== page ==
I don’t think so. Plein air painting has a wide range from loose and impressionistic to tight and classic. For instance, Ken Salaz, Rick Wilson or Eric Koppel paint like the original Hudson River School painters with a tight, somewhat dark, style. There is no right or wrong, it’s about expressing your voice, your color and feel.
To what do you attribute its growth?
It’s hard to pin down to one thing, though I think that the answer comes from the sense of community; much of which we’ve worked hard to create. There is a convention, many painters’ events that we create, and there are many other events – more workshops and more educational videos.
Lifestyle is the key. People love the plein air lifestyle because they get to be creative, get to be outdoors in nature, can travel, can paint with friends (it’s very social) and it’s challenging, yet something you can do your whole life even into your 100s. Because of the events, there are more collectors than ever, more of them taking up painting themselves, and more artists able to make a living.
The thing most studio artists discover is that plein air helps them see light, color, and form better, because photos cannot compete with what you see in nature. Getting outside makes a studio painter a better painter because it feels more real.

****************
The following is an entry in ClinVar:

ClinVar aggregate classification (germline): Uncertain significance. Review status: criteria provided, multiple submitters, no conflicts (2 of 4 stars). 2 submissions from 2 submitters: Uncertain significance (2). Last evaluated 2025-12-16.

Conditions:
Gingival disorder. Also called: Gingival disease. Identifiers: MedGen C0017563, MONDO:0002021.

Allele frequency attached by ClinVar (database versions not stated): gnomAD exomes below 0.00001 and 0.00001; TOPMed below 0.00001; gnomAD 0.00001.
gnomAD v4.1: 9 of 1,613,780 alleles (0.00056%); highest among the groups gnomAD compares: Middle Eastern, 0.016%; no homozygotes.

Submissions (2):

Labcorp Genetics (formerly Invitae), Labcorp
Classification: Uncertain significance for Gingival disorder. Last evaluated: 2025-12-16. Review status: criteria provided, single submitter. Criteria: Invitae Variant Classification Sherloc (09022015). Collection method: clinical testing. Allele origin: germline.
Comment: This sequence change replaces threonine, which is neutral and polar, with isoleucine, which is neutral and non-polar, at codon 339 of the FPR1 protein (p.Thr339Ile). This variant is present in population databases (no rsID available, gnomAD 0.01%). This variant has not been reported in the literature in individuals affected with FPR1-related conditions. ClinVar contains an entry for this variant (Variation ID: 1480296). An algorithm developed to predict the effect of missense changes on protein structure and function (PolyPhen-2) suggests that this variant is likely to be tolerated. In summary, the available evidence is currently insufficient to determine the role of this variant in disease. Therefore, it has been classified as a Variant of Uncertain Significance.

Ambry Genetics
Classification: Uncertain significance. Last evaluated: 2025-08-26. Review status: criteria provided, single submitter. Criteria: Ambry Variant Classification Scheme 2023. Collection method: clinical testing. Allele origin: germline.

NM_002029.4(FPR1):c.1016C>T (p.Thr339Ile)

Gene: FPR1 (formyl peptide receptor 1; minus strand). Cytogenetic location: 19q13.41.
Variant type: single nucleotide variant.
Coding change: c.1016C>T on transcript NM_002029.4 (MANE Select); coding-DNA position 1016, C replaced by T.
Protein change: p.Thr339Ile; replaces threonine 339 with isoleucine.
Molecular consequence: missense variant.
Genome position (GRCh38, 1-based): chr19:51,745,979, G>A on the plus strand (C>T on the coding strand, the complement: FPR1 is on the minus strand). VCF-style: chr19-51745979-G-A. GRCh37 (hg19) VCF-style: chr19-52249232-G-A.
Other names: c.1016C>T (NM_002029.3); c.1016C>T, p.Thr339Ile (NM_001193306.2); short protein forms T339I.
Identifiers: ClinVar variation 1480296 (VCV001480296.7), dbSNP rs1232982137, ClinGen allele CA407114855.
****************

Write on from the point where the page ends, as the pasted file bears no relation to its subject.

Academic realism – how can you tell that it’s becoming a movement?
Andy Warhol predicted this movement back in the 1970s, and said that if a small group of 100 artists start painting in this way, it will eventually become the big art movement in America.
We tend to think of abstract as modern painting, yet it’s now more than 100 years old, and most kids grew up in homes where their parents and grandparents had abstract on their walls. Today’s young people want new and cutting edge – they always have – and the avant-garde today is realism painting. It’s shunned by the abstract and modern art society, which is exactly why abstract and modern became so cool – it was shunned by society.